My father used to work in a paper factory and part of his job was analysing clay samples which he collected from quarries and surrounding land. He had olive skin and would go really dark in the sun, particularly as he worked outside so much. In order to prove his race he had to pull down his trousers and show his bottom (the only place that would not have been tan). This must have been so hard for a man like my father who was very very conservative. I never saw him without clothes on but he often had to pull his pants down in front of me in order to enter the white entrance in a shop, or sit down at a café. How hard that must have been for him.

A South African apartheid era identity number would have looked like this


and was constituted as follows

  • date of birth (in this case 21 June 1963)
  • gender (0 – 4999 for female, 5000 – 9999 for male)
  • citizenship (0 for South African, 1 for right of residence)
  • race (there were 8 races)
  • control number

You had to carry a so-called Book of Life with you from when you were 16 years old. The large blue one above is an older one (my father’s) and contains the following:

  • birth certificate
  • photos taken of you as you aged and changed
  • driver’s licence
  • endorsements on driver’s licence
  • allergies
  • vaccinations and immunisations
  • blood group
  • medical information
  • illnesses and disorders
  • marriage certificates
  • details of divorce
  • gun licences
  • voting record
  • postal address
  • residential address
  • death certificate

The smaller green one above (belonging to me) is a new one and contains:

  • birth details (no racial information in the identity number)
  • driver’s licence (cards are now used)
  • gun licences
  • postal address
  • residential address

There is no longer any racial element to the identity number. The last numbers still exist, but are now without meaning. I was issued three new last numbers when apartheid was abolished.

If you wished to be in another area from that in which you were allowed to be, you had to apply for permission, as shown below.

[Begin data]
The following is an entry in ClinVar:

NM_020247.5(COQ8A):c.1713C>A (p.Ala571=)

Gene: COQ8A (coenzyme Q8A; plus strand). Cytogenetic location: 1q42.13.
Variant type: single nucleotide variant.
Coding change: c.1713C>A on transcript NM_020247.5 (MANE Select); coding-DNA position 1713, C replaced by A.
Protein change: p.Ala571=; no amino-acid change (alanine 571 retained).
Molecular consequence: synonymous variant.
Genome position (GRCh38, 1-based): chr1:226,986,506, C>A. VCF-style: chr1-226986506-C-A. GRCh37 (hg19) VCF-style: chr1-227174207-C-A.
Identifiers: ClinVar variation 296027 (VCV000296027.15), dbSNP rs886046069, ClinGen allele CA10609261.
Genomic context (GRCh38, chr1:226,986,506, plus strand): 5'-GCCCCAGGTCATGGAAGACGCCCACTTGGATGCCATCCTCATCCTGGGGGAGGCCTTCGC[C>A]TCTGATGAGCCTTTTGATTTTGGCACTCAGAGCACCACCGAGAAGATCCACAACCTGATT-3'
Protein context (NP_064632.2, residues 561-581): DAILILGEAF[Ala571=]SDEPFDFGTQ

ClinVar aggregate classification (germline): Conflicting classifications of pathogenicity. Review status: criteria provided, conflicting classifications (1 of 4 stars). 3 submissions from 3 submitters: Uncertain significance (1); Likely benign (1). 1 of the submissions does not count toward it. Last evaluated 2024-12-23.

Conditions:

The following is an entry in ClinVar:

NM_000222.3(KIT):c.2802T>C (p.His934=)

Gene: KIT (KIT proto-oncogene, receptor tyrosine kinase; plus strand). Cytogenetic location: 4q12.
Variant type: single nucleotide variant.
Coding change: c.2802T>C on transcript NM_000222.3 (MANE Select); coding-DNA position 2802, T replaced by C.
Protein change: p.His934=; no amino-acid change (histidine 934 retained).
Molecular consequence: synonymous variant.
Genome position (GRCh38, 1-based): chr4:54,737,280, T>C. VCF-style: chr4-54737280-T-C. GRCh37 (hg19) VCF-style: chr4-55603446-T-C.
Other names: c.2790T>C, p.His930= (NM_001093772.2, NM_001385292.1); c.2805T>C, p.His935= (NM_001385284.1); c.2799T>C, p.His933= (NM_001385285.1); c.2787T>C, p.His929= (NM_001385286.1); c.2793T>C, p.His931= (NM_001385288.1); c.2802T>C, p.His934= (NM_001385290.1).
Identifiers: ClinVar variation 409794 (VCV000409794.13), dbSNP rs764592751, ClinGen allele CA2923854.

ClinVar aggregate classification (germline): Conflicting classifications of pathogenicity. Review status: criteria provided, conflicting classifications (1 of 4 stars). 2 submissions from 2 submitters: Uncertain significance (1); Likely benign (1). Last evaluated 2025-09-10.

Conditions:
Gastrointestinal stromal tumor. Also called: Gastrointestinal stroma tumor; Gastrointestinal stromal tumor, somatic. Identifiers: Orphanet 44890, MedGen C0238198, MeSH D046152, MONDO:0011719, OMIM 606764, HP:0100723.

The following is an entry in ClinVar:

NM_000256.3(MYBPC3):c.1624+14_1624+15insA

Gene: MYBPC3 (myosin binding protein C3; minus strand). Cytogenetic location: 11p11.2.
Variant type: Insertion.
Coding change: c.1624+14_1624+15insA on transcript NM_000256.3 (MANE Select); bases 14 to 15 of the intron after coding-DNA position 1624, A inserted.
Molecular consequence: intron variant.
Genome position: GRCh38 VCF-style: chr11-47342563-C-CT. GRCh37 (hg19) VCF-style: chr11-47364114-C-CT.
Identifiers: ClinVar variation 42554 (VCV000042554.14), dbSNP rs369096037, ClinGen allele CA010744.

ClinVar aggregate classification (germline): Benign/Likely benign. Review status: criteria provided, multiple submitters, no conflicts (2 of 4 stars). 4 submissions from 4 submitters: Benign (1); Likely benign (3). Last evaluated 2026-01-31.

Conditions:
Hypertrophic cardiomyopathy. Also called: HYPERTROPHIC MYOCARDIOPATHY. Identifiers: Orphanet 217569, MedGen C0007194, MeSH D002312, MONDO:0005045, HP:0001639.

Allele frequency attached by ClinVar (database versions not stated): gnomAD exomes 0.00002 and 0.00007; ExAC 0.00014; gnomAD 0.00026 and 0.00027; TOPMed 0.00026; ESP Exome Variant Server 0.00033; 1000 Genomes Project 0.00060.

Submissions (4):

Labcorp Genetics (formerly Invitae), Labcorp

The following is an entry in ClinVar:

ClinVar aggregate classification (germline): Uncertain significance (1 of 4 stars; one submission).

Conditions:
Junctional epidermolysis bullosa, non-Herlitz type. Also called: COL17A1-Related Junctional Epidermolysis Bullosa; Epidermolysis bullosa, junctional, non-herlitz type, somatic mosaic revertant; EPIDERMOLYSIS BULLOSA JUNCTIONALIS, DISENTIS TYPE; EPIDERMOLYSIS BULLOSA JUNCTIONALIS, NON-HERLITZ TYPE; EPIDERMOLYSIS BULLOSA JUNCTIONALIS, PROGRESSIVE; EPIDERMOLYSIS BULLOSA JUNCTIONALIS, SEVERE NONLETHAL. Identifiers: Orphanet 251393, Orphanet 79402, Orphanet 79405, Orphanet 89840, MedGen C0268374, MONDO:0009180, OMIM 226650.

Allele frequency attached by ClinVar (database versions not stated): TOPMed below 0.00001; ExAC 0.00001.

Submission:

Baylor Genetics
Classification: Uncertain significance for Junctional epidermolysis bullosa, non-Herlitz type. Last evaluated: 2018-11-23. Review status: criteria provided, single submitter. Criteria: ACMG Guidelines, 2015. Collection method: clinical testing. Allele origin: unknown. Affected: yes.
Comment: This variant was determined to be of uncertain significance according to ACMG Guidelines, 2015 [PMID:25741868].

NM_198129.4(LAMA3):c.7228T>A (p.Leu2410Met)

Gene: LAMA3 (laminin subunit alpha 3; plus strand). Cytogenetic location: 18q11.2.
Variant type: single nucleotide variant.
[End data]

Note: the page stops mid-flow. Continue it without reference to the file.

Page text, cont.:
There was a referendum in South Africa in 1992 where white people voted to abolish apartheid. Luckily almost 70% voted yes.

This is why I get so angry when people say ‘it’s like apartheid’. Very few people today know what apartheid actually was and how deeply it was constitutionalised. Institutionalised racism was used to systematically keep races apart and it stripped black people of citizenship of their own country. Like the Holocaust, we must never EVER forget it so it will never happen again.

Author: Janet Carr

Fashion, beauty and animal loving language consultant from South Africa living in Stockholm, Sweden.

19 thoughts

  1. I was one of the South Africans to vote YES to handing the country over to the ANC, so in no way accept the former system as it was very unjust. I am bemused, however, that you have a lot to say, whilst living in Sweden. Why not come stay here and experience the crime, corruption and destruction since 1994.

    1. I am actually in South Africa at the moment because my entire family, including my mother lives here, in the poorest province. I spend a lot of time here, though covid meant we were unable to travel in 2020 and 2021. I am perfectly aware of the situation, but thank you for your opinion. I really appreciate you taking the time to leave a comment.